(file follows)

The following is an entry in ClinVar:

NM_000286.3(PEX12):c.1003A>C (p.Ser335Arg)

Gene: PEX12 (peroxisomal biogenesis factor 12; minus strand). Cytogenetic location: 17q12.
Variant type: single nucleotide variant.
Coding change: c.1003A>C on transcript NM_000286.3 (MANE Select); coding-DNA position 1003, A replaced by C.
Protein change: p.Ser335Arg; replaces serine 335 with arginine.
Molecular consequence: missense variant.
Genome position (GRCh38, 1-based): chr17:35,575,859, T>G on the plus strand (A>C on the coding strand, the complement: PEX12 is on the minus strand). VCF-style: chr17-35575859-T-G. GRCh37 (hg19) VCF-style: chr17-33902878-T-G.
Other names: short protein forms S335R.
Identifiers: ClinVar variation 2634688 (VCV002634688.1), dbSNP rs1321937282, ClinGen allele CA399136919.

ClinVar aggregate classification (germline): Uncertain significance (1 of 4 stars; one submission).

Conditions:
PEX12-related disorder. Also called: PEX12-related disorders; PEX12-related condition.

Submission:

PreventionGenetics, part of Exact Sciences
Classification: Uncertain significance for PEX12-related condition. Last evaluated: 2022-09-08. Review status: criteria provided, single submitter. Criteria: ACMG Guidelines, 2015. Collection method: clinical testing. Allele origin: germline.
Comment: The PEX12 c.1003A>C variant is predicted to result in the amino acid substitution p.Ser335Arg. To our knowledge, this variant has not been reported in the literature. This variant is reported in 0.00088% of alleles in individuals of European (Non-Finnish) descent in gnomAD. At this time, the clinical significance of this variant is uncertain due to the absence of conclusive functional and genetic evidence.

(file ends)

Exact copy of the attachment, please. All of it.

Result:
The following is an entry in ClinVar:

NM_000286.3(PEX12):c.1003A>C (p.Ser335Arg)

Gene: PEX12 (peroxisomal biogenesis factor 12; minus strand). Cytogenetic location: 17q12.
Variant type: single nucleotide variant.
Coding change: c.1003A>C on transcript NM_000286.3 (MANE Select); coding-DNA position 1003, A replaced by C.
Protein change: p.Ser335Arg; replaces serine 335 with arginine.
Molecular consequence: missense variant.
Genome position (GRCh38, 1-based): chr17:35,575,859, T>G on the plus strand (A>C on the coding strand, the complement: PEX12 is on the minus strand). VCF-style: chr17-35575859-T-G. GRCh37 (hg19) VCF-style: chr17-33902878-T-G.
Other names: short protein forms S335R.
Identifiers: ClinVar variation 2634688 (VCV002634688.1), dbSNP rs1321937282, ClinGen allele CA399136919.

ClinVar aggregate classification (germline): Uncertain significance (1 of 4 stars; one submission).

Conditions:
PEX12-related disorder. Also called: PEX12-related disorders; PEX12-related condition.

Submission:

PreventionGenetics, part of Exact Sciences
Classification: Uncertain significance for PEX12-related condition. Last evaluated: 2022-09-08. Review status: criteria provided, single submitter. Criteria: ACMG Guidelines, 2015. Collection method: clinical testing. Allele origin: germline.
Comment: The PEX12 c.1003A>C variant is predicted to result in the amino acid substitution p.Ser335Arg. To our knowledge, this variant has not been reported in the literature. This variant is reported in 0.00088% of alleles in individuals of European (Non-Finnish) descent in gnomAD. At this time, the clinical significance of this variant is uncertain due to the absence of conclusive functional and genetic evidence.